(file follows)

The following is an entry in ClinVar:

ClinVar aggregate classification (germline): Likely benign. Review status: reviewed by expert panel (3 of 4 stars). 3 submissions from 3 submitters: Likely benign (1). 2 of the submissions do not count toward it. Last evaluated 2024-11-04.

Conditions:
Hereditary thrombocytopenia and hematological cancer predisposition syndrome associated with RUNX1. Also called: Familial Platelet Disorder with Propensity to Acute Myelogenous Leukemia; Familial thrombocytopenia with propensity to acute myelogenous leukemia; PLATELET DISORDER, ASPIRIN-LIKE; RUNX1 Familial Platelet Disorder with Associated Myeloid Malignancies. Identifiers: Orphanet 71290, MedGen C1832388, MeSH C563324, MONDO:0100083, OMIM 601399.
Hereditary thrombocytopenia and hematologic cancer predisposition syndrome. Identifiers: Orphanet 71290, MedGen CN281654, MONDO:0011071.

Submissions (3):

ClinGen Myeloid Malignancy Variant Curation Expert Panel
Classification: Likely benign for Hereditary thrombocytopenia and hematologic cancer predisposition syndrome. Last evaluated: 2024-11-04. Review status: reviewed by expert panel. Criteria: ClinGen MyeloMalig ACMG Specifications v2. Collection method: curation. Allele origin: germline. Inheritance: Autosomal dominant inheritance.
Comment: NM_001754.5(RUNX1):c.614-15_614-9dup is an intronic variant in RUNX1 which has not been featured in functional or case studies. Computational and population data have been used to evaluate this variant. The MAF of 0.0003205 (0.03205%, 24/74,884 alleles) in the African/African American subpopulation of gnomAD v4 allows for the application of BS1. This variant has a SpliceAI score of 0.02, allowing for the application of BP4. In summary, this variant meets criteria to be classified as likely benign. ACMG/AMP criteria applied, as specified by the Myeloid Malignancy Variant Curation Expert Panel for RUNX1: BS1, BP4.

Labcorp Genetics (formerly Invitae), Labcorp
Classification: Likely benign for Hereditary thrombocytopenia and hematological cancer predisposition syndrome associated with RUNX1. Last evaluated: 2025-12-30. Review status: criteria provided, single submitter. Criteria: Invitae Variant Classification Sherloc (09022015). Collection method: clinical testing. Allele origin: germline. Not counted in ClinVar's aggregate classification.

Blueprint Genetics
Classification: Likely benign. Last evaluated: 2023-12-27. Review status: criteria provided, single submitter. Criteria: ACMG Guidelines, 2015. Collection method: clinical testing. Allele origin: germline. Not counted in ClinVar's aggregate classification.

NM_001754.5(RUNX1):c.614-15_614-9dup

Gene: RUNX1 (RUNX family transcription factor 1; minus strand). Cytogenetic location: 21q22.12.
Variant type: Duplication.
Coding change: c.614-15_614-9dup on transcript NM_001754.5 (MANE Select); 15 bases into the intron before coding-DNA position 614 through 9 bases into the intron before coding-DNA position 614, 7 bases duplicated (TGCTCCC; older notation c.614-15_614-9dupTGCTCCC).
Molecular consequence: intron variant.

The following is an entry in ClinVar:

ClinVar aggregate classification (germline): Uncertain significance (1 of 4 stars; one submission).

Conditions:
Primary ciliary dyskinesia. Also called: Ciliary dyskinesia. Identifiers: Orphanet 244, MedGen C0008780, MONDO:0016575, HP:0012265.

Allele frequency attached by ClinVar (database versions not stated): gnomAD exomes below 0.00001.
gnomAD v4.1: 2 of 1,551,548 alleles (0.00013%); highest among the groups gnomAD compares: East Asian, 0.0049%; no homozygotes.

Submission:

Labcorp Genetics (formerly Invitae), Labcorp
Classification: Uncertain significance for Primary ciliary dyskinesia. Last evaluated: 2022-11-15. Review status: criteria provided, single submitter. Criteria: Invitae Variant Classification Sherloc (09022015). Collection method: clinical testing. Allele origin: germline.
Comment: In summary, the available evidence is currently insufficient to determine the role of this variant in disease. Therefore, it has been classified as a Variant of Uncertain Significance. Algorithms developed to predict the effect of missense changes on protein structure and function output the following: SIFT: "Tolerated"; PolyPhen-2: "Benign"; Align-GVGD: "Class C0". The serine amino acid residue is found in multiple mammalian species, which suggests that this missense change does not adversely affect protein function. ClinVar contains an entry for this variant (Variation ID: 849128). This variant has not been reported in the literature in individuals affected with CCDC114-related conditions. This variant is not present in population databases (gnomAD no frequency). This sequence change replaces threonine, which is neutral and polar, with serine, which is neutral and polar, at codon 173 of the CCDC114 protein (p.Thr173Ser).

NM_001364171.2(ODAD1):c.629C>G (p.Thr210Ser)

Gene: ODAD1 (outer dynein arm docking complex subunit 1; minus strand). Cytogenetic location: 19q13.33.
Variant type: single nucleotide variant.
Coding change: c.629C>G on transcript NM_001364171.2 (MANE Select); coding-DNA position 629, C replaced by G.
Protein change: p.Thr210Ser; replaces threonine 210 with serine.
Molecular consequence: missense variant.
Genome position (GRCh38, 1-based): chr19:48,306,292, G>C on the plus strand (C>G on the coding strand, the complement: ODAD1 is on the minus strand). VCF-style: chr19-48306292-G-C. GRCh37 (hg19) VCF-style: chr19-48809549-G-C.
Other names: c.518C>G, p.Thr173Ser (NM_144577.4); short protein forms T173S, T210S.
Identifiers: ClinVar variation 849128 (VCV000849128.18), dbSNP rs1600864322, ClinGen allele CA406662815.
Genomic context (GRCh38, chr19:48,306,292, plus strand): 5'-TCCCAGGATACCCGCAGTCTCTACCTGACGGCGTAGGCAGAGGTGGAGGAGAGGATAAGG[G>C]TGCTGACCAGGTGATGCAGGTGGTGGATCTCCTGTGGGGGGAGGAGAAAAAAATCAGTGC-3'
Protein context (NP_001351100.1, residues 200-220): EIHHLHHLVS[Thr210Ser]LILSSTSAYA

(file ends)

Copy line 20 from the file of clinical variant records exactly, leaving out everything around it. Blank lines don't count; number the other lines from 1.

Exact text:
ClinVar aggregate classification (germline): Uncertain significance (1 of 4 stars; one submission).